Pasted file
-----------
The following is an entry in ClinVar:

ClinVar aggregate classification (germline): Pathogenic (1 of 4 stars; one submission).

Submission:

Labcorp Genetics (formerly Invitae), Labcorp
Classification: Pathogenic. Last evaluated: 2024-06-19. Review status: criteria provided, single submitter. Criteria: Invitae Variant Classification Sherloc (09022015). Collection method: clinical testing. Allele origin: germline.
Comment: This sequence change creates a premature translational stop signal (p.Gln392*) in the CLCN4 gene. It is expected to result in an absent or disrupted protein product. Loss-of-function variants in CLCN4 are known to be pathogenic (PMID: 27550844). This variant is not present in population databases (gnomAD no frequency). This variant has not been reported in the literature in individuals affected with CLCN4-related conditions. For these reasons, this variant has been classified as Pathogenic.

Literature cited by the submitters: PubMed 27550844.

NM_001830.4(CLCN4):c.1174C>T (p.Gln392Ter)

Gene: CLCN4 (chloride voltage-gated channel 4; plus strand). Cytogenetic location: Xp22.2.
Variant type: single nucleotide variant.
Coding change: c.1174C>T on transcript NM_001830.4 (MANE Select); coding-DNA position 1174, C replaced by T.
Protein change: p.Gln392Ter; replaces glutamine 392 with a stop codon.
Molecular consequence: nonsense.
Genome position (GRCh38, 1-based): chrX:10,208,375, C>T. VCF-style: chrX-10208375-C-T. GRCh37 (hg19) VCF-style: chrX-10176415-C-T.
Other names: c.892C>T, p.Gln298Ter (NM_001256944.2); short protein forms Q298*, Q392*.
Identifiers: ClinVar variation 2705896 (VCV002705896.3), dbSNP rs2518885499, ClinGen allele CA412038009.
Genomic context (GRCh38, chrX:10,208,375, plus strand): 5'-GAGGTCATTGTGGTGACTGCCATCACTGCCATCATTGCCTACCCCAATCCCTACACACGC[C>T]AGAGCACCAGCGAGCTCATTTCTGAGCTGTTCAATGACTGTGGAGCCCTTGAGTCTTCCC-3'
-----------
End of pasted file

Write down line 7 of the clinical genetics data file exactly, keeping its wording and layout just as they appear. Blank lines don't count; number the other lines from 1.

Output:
Literature cited by the submitters: PubMed 27550844.